Dating and relationships are supposed to be fun, and most of the time, they are. Often, it’s when you’re trying to measure your lived experience against some kind of ideal that things get stressful. That’s not to say you shouldn’t have standards — set them and set them high — but if you’ve ever felt frustrated when a date doesn’t do what you expect or a relationship doesn’t play out as planned, consider the source of those feelings.
Hollywood, which has been creating clichés, tropes, and stereotypes for nearly 100 years, is a willing scapegoat. As audiences become more sophisticated and more diverse voices find themselves behind the camera, things are improving, but you don’t have to look too hard at some of the more seminal rom-coms of the last few decades to spot things that don’t ring true.
1. Love and lust are synonymous.
The movie “Twilight” and the TV series “Mad Men” could not be further apart, but when I look at Bella and Edward, I hear Don Draper saying this: “By love, you mean big lightning bolts to the heart, where you can’t eat and you can’t work, and you just run off and get married and make babies. The reason you haven’t felt it is because it doesn’t exist. What you call love was invented by guys like me… to sell nylons.” That love is instant and all-consuming is perhaps the biggest lie Hollywood has sold, and no movie in the 21st century has packaged it better than “Twilight.” It’s conflates love with lust and sets an untenable precedent of what we should be looking for before a relationship even begins.
2. Your future mother-in-law is the enemy.
“Crazy Rich Asians” is hardly the first movie guilty of perpetuating this trope, though it is the most recent. It’s not that there’s zero chance you’ll encounter a disapproving mother-in-law, but movies would have you believe it’s all but inevitable, especially if you’re a woman. Fortunately, in real life, two women can love the same man and like and respect one another from the get-go.
3. Everyone loves a grand romantic gesture.
While Amy Schumer’s dance on the floor of Madison Square Garden in “Trainwreck” is admittedly endearing and mercifully not too public, grand romantic gestures play to the camera far better than they do in real life. Sure, some people dig them, but movies suggest that it’s the ultimate way to say “I love you for real this time” or “please forgive me.” Yet many — calling all introverts — would be absolutely mortified at this public display of affection. If ever there was a time to know your audience, this is it.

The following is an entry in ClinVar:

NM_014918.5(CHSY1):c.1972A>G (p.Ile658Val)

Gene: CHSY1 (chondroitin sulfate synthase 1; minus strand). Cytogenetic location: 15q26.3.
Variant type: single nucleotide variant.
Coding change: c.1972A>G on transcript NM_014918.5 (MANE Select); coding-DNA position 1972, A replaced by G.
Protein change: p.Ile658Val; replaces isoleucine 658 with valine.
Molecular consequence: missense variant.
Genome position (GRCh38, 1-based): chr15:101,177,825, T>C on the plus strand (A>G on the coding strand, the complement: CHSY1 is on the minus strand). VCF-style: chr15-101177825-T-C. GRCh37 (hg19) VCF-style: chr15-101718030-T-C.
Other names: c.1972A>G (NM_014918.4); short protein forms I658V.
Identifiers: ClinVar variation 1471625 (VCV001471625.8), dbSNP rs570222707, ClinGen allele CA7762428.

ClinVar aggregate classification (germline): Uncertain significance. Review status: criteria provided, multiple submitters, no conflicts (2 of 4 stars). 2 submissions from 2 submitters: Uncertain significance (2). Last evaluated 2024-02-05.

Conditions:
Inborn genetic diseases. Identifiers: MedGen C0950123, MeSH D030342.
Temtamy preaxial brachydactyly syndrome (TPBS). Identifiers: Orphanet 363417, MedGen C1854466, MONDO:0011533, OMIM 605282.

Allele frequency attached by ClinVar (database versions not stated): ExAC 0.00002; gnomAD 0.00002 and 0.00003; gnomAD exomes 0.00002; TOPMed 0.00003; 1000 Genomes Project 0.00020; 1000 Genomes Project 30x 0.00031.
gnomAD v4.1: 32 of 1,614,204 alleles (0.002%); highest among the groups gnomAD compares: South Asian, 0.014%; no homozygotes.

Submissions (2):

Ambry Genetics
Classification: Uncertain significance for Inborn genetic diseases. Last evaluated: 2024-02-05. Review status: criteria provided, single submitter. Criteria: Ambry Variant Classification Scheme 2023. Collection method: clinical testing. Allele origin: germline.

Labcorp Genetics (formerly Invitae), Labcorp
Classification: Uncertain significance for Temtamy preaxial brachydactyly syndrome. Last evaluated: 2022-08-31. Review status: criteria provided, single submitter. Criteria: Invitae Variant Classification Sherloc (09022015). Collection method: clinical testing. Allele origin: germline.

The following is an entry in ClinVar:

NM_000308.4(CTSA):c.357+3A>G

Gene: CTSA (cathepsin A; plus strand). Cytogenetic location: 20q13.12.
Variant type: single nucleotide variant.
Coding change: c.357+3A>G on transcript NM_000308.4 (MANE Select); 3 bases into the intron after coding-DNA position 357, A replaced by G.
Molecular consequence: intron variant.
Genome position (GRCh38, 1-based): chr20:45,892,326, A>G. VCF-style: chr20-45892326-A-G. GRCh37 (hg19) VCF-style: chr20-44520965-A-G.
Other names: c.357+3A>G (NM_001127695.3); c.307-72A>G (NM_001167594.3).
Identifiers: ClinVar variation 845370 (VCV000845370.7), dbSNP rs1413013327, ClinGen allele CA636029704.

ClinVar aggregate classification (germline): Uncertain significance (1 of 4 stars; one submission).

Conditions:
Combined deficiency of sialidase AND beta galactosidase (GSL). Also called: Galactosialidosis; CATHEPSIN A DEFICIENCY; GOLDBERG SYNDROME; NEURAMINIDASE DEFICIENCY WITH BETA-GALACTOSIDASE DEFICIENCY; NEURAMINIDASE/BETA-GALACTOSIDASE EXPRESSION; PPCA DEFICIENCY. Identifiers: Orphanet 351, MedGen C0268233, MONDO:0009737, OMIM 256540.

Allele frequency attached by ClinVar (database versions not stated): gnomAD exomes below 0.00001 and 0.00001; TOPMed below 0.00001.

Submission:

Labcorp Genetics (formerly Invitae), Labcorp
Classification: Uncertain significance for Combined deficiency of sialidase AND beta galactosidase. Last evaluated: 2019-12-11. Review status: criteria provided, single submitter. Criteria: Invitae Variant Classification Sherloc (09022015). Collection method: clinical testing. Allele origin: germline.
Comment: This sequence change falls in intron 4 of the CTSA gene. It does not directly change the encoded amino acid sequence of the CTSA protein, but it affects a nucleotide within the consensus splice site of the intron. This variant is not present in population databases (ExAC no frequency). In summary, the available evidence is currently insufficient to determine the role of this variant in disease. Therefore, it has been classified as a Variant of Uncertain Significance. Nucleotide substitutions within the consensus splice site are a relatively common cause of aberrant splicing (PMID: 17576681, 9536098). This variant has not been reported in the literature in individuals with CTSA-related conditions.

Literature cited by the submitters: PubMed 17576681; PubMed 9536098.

4. If it’s meant to be, nothing can ruin it.
For anyone who treats dating as a series of tests — if you can put up with X, you’re the person for me — you can at least partially blame “How to Lose a Guy in 10 Days” for imparting the idea that true love can survive deception, game-playing, and just plain awfulness. Despite Andie embracing every crazy-girlfriend stereotype imaginable and Ben trying to prove he can make any woman fall in love with him, enough of their real selves come through and the pair finds their happily ever after. Let’s just say they have a higher tolerance for poor behavior than pretty much anyone I know in real life.
5. Letters from the dead are romantic.
Imagine the love of your life has died. You’ve survived the initial shock, the funeral, and the early days of grieving. You’re putting your life back together when a letter from the dead arrives. This is what happens to Lou in “Me Before You” — and in countless other movies — when Will chooses to end his life with assisted suicide. Lou smiles, wipes her tears away, and goes on with her Parisian day. IRL, this would tear open the wound in the short term, even if you came to appreciate it later.
6. Catfishing ends well.
There’s an entire show dedicated to just how badly catfishing ends, yet Sierra, the title character of “Sierra Burgess Is a Loser,” is presented as the ultimate exception. It’s true she became a catfisher by accident, but she quickly figures it out and does some of the shrewdest, most devious ’fishing our screens have ever seen. Still, she gets the guy. What do they say? “Liars make good lovers.” No, no they do not.